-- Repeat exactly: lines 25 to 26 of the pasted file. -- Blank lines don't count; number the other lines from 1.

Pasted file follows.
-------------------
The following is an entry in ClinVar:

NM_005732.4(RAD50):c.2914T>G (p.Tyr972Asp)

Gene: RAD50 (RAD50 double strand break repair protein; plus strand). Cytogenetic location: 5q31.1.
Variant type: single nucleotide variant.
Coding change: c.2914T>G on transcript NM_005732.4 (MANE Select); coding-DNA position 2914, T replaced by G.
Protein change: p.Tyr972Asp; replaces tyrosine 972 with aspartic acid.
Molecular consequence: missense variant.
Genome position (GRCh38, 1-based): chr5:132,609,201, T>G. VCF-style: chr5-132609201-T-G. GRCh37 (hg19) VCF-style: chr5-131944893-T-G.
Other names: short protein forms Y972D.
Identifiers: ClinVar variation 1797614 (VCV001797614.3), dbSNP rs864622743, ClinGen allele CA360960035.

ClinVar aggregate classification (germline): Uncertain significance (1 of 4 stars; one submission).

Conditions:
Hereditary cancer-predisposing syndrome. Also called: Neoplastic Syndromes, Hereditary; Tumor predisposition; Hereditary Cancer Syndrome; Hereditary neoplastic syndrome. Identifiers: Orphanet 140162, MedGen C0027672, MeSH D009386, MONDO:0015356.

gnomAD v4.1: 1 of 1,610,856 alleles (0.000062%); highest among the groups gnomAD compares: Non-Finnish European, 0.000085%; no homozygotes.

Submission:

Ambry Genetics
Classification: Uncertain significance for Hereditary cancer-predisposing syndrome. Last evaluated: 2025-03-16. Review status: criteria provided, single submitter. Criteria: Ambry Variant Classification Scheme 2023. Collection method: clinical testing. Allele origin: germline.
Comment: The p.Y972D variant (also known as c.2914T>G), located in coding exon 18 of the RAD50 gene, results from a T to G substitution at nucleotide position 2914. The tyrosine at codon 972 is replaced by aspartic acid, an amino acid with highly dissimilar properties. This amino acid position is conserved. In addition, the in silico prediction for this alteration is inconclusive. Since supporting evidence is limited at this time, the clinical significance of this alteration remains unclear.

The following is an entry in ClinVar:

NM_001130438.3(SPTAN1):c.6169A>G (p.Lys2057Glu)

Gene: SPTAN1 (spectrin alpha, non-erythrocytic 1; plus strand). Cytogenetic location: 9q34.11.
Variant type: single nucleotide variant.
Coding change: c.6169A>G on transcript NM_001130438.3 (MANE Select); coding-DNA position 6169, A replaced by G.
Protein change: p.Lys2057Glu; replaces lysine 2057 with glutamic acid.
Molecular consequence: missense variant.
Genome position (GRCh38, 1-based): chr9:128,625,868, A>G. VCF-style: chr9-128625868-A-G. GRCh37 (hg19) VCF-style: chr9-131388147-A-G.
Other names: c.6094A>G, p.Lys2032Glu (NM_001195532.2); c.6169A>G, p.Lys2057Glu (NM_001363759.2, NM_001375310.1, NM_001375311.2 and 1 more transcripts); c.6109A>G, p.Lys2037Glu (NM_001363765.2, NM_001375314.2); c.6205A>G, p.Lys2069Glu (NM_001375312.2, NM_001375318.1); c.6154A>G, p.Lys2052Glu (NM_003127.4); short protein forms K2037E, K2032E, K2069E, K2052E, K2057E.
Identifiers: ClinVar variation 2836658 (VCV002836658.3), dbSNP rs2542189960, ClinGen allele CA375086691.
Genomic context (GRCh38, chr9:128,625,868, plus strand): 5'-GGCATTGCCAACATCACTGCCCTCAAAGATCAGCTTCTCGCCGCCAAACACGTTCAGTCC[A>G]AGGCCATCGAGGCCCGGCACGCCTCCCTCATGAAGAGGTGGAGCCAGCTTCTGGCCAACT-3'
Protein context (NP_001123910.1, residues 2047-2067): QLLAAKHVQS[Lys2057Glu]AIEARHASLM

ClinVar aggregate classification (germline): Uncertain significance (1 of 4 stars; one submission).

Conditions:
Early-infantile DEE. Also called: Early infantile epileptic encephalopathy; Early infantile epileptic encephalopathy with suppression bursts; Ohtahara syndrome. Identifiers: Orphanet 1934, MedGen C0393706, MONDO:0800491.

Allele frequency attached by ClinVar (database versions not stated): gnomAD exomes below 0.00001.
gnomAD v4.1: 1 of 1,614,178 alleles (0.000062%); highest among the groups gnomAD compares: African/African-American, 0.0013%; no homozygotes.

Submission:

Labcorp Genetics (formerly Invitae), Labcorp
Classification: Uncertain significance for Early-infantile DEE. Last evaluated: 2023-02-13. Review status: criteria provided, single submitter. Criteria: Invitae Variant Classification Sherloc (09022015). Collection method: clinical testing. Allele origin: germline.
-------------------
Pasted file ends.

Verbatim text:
Molecular consequence: missense variant.
Genome position (GRCh38, 1-based): chr9:128,625,868, A>G. VCF-style: chr9-128625868-A-G. GRCh37 (hg19) VCF-style: chr9-131388147-A-G.